Document 37A: [Bob Moses], Position Paper #33, "we are on a boat. . .," Waveland, Mississippi, [6-12 November 1964], Elaine DeLott Baker Papers, Schlesinger Library, Radcliffe Institute, Harvard University. 3 pp.
Bob Moses (1935- ) Harlem-born graduate of Hamilton College in 1956, philosophy student and math teacher, architect of the Mississippi Summer Project and beloved leader, Moses is widely thought to have authored this paper, which was submitted anonymously. In it, the writer uses an allegory to reject a permanent hierarchical structure in the organization, in favor of a flexible structure that would be defined by the work that needed to be done. The two views of how the organization should be structured, as presented by Forman and Moses (Documents 36A and 37A), represented differing philosophical and political approaches, with correspondingly different tactics.
I. We are on a boat in the middle of the ocean. It has to be rebuilt in order to stay afloat. It also has to stay afloat in order to be rebuilt.
Our problem is like that.
Since we are out on the ocean we have to do it ourselves.
1. Somebody says: Only the staff can select the members of the executive committee.
i. Who decides this? The staff? The executive committee? Both together? The Spring Conference of student groups together with the staff?
ii. If we are agreed that only the staff has the right to select the members of the executive committee, then the staff including some others can sit down and make the selection.
iii. Who are the included others? Well, people like Ella Baker, Marion Wright, Bernard Lafayette, Frank Smith, etcetera.
iv. Now, suppose the staff cannot agree about the others and the etcetera. What then?
Well, somebody will say, "Exactly what is the SNCC staff anyway?".
Then somebody else will say, "The SNCC staff are those who receive the SNCC checks."
Then others will throw up their hands in despair and we will be HUNG-UP over this question.
v. We do not have to be hung-up over this question.
2. If we are not to be in this hang-up then we agree to call the SNCC staff and others together; we say that these are the relevant people and they can make the section.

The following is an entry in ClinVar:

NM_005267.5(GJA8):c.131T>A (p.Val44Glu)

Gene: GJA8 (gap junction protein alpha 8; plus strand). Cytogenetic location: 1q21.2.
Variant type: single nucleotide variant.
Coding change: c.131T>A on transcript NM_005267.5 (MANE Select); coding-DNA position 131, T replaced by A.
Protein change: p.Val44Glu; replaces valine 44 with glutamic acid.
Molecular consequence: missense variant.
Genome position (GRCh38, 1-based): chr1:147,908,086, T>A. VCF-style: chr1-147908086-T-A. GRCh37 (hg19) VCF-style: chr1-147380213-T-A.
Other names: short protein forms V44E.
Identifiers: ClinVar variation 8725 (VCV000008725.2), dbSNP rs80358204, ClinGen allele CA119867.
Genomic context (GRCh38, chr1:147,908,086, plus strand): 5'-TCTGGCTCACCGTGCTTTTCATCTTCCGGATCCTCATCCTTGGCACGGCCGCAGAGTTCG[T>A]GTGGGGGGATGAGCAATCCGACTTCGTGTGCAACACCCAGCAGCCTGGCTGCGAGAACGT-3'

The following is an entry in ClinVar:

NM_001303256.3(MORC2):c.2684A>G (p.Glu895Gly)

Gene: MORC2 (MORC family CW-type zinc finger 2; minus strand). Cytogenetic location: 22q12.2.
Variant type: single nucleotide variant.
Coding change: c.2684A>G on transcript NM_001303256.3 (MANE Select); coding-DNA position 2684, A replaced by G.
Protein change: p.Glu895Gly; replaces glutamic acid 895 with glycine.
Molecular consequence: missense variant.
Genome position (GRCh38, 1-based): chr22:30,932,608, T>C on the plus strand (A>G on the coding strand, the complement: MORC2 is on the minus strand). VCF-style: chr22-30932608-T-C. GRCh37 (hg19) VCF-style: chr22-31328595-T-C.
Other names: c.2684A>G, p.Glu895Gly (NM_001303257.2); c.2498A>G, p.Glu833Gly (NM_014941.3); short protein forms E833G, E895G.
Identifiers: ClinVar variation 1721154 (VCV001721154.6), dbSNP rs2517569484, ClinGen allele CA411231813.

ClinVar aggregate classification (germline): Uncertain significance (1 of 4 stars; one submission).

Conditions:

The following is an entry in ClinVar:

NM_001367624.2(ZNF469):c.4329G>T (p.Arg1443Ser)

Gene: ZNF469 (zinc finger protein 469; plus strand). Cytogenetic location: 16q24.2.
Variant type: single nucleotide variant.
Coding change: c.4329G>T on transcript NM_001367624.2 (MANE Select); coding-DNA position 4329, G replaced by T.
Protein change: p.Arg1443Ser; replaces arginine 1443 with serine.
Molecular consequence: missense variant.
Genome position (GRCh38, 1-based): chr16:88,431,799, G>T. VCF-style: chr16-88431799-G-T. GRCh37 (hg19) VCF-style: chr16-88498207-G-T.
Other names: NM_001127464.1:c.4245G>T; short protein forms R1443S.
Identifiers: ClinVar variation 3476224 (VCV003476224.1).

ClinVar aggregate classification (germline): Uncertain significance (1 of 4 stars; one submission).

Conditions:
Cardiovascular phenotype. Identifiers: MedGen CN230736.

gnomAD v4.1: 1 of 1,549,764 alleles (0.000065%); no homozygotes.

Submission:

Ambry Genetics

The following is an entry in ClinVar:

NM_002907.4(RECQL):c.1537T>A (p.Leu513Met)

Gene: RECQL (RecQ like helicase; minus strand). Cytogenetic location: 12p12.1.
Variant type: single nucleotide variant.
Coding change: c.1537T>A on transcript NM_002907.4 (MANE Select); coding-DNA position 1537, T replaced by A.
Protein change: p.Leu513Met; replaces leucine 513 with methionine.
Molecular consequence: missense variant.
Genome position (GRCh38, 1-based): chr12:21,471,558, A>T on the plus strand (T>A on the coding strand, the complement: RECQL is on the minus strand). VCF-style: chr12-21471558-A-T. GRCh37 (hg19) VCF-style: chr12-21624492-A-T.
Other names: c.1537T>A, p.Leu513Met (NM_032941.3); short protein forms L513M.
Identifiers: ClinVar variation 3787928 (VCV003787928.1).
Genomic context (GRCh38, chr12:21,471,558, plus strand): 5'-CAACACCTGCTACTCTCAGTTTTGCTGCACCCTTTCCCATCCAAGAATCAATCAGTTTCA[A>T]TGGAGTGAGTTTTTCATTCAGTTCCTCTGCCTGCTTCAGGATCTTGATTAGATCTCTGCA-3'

3. If we are to be on this hang-up then we ............
And somebody will say, "Exactly who is this 'we! you keep talking about?"
II. Suppose on this boat we are all looking at a board and somebody asks what it is. And somebody says its red squares against black, and somebody says, no, its black squares against red, and somebody else says, no, its red and black squares, and so on. Then somebody says its all of those and they made it like that to play checkers and chess.
Our ‘What is SNCC?’ problem is like that. And like this:
"Several men were asked to describe an elephant in the dark. One, touching his trunk, said "this animal is like a water pipe"; another, touching his ear, said "this animal is like a fan; a third, touching his legs, described the animal as a pillar.
Suppose we never agree, on what SNCC is, but reach wider agreement on how to use it, what to use it for, and especially what not to use it for. And as we use it, we structure it for better use. Then when somebody asks, SNCC, what is it?" we agree to say, "she has just raised the checkerboard and elephant problem."
III. ......I think I'm beginning to see......
I have trouble with "it" and "we".
IV. Some supposes: use one you like, make up your own
Suppose whatever SNCC is, we work with, it, in it, through it; whatever its structures are, we use them to work in the movement.
Suppose people agreed how to add numbers, but did not know what they were, suppose they still don't know, suppose they never will know what they are ...... what are they?
Suppose someone knows what the complex numbers are: knows about 'i', or about ordered pairs of real numbers. But does not know their uses in physics. What does he know?